Nutrition - A Women's Issue?

By Anita Romaniw

While women are generally in charge of the family's nutritional needs, they often jeopardize their own health with poor eating habits. North American women are uniquely at risk for many nutrition-related diseases like heart disease, certain cancers, diabetes, osteoporosis and weight-related illnesses. Consider the following statistics.

Heart Disease

  • number 1 cause of death in women

  • one out of every two women will die of heart disease

  • excess body weight, especially in the abdominal area, places women at greater risk for heart disease

  • other contributing risk factors include low levels of HDL (good) cholesterol, high blood pressure and diabetes

Cancer

  • second leading cause of death in women

  • diet may play a role in preventing or altering progression of breast, colon and ovarian cancers

Osteoporosis

  • more than 25 million women in North America have this incurable bone disease

  • adequate calcium intake throughout life is important in building strong bones

  • other dietary factors like caffeine, alcohol, protein and sodium intake can compromise bone health

Diabetes Mellitus

  • half of those with diabetes are women

  • women with diabetes have twice the risk of heart disease than men with diabetes

  • women with diabetes are at greater risk for endometrial cancer and complications during pregnancy

Weight

  • at least 1 in 4 women are overweight

  • being overweight can increase a woman's risk of heart disease, high blood pressure, high blood cholesterol, diabetes, gallstones and cancer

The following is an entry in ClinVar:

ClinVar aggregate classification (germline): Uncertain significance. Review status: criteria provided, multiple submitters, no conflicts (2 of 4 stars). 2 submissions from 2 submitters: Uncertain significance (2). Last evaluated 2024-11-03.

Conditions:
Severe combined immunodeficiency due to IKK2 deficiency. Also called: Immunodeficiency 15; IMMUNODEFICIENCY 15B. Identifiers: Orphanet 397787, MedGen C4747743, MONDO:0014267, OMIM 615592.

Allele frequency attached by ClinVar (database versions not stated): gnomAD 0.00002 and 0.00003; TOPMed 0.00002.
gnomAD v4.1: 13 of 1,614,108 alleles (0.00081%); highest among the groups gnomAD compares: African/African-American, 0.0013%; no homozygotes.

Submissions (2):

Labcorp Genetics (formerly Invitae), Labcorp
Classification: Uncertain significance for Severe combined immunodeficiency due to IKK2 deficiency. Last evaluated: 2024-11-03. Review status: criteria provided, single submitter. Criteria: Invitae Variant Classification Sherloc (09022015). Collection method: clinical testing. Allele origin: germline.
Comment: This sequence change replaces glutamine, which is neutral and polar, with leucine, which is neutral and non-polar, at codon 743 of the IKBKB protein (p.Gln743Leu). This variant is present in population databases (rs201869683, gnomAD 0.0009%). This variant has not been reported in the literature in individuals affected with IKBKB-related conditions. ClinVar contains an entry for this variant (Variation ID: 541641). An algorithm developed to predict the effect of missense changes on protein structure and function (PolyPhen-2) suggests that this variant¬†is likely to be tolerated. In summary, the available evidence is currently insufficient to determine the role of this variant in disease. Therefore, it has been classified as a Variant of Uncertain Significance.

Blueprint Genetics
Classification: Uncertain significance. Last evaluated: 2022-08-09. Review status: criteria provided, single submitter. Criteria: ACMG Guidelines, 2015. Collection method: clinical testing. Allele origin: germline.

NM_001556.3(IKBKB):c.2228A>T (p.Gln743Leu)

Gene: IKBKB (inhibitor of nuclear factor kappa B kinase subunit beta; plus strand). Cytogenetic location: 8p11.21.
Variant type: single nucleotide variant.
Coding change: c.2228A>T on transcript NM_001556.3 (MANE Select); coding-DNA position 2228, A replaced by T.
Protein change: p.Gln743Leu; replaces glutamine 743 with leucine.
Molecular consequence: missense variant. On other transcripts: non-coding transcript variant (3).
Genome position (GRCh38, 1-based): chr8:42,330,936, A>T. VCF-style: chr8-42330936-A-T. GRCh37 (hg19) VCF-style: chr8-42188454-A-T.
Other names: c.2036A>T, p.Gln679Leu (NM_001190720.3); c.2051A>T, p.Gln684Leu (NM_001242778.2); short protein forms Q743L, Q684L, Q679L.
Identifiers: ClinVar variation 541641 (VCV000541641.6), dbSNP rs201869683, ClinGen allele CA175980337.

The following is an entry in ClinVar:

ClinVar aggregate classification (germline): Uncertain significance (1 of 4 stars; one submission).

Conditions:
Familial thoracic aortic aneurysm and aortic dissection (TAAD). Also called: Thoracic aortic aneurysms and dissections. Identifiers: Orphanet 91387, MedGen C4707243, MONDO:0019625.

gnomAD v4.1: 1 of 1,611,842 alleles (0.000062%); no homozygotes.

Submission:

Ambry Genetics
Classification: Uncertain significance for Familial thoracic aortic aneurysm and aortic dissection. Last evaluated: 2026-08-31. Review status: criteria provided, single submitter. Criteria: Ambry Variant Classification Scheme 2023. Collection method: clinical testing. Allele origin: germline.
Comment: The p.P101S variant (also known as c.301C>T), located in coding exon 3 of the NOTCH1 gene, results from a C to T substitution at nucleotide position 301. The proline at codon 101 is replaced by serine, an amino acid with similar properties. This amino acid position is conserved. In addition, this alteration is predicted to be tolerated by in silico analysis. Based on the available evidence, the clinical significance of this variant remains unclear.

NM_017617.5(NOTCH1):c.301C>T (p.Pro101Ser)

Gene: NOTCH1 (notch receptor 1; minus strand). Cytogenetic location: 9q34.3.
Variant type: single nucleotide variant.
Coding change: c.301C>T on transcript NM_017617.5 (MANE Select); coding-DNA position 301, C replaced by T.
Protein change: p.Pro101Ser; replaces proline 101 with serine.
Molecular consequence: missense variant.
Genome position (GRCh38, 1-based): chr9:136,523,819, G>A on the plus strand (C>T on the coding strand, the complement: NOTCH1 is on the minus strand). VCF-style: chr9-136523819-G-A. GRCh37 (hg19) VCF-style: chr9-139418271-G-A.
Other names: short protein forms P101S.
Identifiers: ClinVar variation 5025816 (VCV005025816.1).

• women adopt destructive eating habits in the pursuit of thinner bodies... many women are unhappy with their body size

Prevention

Prevention and early intervention are the most effective ways to deal with the weight-related issues facing women. Even a modest 10% weight loss may improve heart related and diabetes health risks.

Eating more fruits, vegetables and whole grains can prove positive action towards reducing breast and colon cancer rates. Such a diet would be low in fat, high in fibre and would contain ample amounts of anti-oxidants like vitamins A,C,E and beta carotene.

Registered Dieticians and Nutritionists are calling for increased health promotion activities, health services, research and advocacy on behalf of women. As it stands now, women may have a longer life expectancy than men, but they do not necessarily lead healthier lives.

 

Anita Romaniw, B.A.Sc., R.D.N., is the Community Nutritionist at the Upper Fraser Valley Health Unit, Abbotsford, British Columbia. She works mainly with women in her private practice, "Power to Be".
Telephone: (604) 864-3400

 

 


 
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